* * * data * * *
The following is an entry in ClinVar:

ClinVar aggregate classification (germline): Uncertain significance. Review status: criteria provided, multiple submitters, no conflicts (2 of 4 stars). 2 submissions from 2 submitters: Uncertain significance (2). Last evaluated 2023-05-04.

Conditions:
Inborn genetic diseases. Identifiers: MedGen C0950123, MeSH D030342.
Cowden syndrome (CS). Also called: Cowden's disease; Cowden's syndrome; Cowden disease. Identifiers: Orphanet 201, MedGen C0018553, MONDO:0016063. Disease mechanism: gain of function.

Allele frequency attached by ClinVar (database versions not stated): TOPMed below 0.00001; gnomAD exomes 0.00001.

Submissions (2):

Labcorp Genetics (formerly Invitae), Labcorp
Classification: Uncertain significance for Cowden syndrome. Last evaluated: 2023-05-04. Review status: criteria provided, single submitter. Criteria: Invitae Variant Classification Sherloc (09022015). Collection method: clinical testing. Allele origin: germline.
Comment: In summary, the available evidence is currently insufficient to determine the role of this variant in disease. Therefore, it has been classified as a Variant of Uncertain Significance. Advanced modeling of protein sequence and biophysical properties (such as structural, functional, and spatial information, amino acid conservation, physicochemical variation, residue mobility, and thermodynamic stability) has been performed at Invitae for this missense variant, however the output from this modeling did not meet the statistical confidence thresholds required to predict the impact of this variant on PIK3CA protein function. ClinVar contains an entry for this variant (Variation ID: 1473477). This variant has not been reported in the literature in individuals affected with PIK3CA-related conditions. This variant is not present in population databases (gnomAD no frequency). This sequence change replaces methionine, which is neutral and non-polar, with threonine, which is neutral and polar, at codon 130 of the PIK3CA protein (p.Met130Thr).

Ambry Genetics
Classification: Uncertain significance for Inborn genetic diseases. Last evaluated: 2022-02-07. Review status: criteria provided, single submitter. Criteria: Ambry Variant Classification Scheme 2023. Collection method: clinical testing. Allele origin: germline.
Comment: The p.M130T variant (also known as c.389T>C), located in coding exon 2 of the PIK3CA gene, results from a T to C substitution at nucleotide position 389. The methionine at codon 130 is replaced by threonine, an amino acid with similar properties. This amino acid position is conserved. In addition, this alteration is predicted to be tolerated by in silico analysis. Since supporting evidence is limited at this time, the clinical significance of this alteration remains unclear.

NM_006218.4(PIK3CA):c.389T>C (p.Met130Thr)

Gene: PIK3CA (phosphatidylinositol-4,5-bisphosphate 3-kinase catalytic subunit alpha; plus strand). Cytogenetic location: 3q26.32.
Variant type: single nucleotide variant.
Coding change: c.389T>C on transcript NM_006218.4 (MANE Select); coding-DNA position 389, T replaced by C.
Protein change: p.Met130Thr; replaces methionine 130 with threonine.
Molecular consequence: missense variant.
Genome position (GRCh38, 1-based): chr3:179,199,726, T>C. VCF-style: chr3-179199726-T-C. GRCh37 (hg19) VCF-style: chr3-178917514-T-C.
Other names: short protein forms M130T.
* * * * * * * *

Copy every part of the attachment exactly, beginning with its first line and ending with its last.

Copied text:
The following is an entry in ClinVar:

ClinVar aggregate classification (germline): Uncertain significance. Review status: criteria provided, multiple submitters, no conflicts (2 of 4 stars). 2 submissions from 2 submitters: Uncertain significance (2). Last evaluated 2023-05-04.

Conditions:
Inborn genetic diseases. Identifiers: MedGen C0950123, MeSH D030342.
Cowden syndrome (CS). Also called: Cowden's disease; Cowden's syndrome; Cowden disease. Identifiers: Orphanet 201, MedGen C0018553, MONDO:0016063. Disease mechanism: gain of function.

Allele frequency attached by ClinVar (database versions not stated): TOPMed below 0.00001; gnomAD exomes 0.00001.

Submissions (2):

Labcorp Genetics (formerly Invitae), Labcorp
Classification: Uncertain significance for Cowden syndrome. Last evaluated: 2023-05-04. Review status: criteria provided, single submitter. Criteria: Invitae Variant Classification Sherloc (09022015). Collection method: clinical testing. Allele origin: germline.
Comment: In summary, the available evidence is currently insufficient to determine the role of this variant in disease. Therefore, it has been classified as a Variant of Uncertain Significance. Advanced modeling of protein sequence and biophysical properties (such as structural, functional, and spatial information, amino acid conservation, physicochemical variation, residue mobility, and thermodynamic stability) has been performed at Invitae for this missense variant, however the output from this modeling did not meet the statistical confidence thresholds required to predict the impact of this variant on PIK3CA protein function. ClinVar contains an entry for this variant (Variation ID: 1473477). This variant has not been reported in the literature in individuals affected with PIK3CA-related conditions. This variant is not present in population databases (gnomAD no frequency). This sequence change replaces methionine, which is neutral and non-polar, with threonine, which is neutral and polar, at codon 130 of the PIK3CA protein (p.Met130Thr).

Ambry Genetics
Classification: Uncertain significance for Inborn genetic diseases. Last evaluated: 2022-02-07. Review status: criteria provided, single submitter. Criteria: Ambry Variant Classification Scheme 2023. Collection method: clinical testing. Allele origin: germline.
Comment: The p.M130T variant (also known as c.389T>C), located in coding exon 2 of the PIK3CA gene, results from a T to C substitution at nucleotide position 389. The methionine at codon 130 is replaced by threonine, an amino acid with similar properties. This amino acid position is conserved. In addition, this alteration is predicted to be tolerated by in silico analysis. Since supporting evidence is limited at this time, the clinical significance of this alteration remains unclear.

NM_006218.4(PIK3CA):c.389T>C (p.Met130Thr)

Gene: PIK3CA (phosphatidylinositol-4,5-bisphosphate 3-kinase catalytic subunit alpha; plus strand). Cytogenetic location: 3q26.32.
Variant type: single nucleotide variant.
Coding change: c.389T>C on transcript NM_006218.4 (MANE Select); coding-DNA position 389, T replaced by C.
Protein change: p.Met130Thr; replaces methionine 130 with threonine.
Molecular consequence: missense variant.
Genome position (GRCh38, 1-based): chr3:179,199,726, T>C. VCF-style: chr3-179199726-T-C. GRCh37 (hg19) VCF-style: chr3-178917514-T-C.
Other names: short protein forms M130T.